In 2010, of course, Mr. Christie famously canceled a project for a new Hudson River tunnel, citing cost overruns, a decision whose reverberations continue to be felt by New Jersey’s beleaguered commuters.

The train, when it finally arrived, was packed. I found a seat, but other passengers were standing. Mr. Christie’s successor as governor, Phil Murphy, has called New Jersey Transit a “national disgrace” and has pledged better funding and improvements.

Once we reached Penn Station, the escalator leading from the platform was broken, creating a logjam at the narrow stairways as passengers struggled with heavy luggage.

Ms. Snyder said that New Jersey Transit maintains nine escalators on the Seventh Avenue side of Penn Station and that, as of this week, all were functioning. But she recommended passengers use the Eighth Avenue side of the station, which offers better access to and from platforms.

After passing through Penn Station (no further comment needed) the final indignity was a broken escalator leading to Seventh Avenue, which is Amtrak’s responsibility. The 39 escalators in Penn Station maintained by Amtrak, many of them dating to the 1960s, are notorious for malfunctioning. They can take months to repair, as The Wall Street Journal reported in 2015.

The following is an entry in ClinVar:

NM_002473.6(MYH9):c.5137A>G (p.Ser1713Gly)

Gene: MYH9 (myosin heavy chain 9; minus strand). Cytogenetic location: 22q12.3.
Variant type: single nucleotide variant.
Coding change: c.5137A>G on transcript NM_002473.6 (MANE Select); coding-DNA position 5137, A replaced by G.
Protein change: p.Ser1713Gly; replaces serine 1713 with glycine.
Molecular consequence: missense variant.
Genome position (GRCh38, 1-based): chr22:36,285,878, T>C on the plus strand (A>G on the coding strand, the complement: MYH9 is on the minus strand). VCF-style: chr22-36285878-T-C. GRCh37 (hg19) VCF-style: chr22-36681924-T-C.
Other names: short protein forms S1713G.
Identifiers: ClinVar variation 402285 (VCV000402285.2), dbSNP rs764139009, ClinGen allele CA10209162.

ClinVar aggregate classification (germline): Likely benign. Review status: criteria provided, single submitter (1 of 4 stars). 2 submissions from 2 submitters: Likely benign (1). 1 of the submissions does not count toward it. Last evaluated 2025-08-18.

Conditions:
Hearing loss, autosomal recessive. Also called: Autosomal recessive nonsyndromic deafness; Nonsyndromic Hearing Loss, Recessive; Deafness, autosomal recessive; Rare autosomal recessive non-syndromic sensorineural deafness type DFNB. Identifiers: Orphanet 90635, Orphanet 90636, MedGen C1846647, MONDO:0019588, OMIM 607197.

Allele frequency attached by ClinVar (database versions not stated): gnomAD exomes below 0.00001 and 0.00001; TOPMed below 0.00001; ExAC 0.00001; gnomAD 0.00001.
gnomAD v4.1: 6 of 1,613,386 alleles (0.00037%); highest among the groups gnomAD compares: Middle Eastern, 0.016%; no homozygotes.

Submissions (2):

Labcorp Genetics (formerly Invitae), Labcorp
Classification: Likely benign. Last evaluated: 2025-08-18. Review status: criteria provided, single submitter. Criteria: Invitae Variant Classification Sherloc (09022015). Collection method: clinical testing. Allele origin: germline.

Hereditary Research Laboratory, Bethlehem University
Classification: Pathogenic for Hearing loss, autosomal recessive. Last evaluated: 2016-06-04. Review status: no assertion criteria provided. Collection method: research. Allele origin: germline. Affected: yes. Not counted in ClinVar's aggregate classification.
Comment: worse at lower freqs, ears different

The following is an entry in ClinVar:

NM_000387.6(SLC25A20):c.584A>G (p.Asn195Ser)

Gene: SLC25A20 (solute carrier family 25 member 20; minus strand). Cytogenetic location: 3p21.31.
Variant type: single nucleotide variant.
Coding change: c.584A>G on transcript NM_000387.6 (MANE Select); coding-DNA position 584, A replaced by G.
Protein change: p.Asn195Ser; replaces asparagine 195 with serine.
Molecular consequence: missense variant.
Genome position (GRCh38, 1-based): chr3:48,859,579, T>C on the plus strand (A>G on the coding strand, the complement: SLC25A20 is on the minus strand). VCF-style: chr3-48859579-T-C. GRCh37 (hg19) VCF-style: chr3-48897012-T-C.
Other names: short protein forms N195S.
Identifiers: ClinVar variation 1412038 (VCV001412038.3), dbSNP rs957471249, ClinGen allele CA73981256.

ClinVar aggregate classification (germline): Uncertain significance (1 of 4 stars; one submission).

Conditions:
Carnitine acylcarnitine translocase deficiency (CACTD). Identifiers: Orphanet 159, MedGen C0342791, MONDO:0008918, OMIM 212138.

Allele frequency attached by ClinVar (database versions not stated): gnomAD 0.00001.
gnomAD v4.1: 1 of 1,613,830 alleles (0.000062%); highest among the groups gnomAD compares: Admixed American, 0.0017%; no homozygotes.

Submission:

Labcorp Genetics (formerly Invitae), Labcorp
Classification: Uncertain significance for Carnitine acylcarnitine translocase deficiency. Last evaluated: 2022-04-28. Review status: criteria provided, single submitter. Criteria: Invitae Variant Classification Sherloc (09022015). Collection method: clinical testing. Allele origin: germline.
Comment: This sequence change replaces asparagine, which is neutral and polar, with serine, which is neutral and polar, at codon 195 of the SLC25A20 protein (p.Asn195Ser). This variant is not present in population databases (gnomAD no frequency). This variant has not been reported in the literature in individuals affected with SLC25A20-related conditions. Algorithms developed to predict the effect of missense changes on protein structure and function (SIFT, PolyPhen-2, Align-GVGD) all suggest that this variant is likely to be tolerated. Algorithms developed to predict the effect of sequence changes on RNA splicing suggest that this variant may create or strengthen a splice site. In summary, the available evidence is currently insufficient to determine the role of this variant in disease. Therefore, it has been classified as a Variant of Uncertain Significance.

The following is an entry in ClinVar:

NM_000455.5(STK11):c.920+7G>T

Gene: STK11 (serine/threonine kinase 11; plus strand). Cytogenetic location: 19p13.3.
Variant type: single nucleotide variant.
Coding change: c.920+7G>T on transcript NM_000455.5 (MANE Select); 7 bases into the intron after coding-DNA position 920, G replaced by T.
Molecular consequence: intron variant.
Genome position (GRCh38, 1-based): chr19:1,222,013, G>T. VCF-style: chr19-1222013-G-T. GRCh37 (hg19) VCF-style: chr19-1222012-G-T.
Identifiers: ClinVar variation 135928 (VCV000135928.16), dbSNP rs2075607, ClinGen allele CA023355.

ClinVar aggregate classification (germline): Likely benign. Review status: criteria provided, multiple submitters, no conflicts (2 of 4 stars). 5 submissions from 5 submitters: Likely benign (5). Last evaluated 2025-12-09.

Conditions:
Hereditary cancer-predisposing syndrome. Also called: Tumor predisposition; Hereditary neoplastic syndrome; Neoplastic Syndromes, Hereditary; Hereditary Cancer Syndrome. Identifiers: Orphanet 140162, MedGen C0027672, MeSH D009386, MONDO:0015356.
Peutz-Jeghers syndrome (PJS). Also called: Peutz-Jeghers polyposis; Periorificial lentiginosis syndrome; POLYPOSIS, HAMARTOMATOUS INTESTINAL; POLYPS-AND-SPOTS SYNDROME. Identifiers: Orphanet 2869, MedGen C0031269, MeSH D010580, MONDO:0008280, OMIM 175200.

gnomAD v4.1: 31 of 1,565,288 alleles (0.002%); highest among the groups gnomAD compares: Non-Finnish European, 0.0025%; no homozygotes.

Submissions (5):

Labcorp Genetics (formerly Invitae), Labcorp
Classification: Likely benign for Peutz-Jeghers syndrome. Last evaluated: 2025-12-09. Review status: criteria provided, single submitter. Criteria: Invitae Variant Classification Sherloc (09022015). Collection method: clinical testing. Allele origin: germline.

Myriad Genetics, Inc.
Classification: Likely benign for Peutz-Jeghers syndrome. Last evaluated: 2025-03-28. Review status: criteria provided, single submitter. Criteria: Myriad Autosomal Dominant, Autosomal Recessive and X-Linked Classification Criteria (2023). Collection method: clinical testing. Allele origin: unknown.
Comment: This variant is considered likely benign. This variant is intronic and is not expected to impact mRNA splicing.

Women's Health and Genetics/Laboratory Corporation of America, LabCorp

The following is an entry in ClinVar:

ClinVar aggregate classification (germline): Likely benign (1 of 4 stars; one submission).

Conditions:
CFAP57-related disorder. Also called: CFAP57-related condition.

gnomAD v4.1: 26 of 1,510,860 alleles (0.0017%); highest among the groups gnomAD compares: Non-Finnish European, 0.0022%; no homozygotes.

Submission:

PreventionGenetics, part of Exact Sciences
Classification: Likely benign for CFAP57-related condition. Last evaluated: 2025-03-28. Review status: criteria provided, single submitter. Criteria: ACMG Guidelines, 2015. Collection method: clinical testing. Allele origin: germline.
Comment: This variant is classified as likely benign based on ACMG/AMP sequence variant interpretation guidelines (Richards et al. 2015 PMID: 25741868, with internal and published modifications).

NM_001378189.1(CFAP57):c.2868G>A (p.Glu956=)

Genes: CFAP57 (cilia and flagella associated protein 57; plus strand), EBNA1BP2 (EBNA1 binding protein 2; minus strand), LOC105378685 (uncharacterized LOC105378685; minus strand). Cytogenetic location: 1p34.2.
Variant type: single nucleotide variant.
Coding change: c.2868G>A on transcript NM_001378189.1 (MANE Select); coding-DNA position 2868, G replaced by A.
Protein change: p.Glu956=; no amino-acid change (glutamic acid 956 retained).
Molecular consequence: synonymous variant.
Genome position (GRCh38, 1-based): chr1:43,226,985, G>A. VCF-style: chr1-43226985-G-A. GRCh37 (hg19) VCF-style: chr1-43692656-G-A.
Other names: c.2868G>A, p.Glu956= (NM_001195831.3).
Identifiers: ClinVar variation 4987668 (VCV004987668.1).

Last year, referring to commuters’ “summer of agony,” Mr. Cuomo said conditions at Penn Station had become “intolerable” and sent a letter to the White House asking Mr. Trump for emergency funding. The governor also called for removing the station from cash-starved Amtrak’s jurisdiction as part of a “long-term solution.”

Other than acknowledging receipt of the letter, the White House hasn’t responded.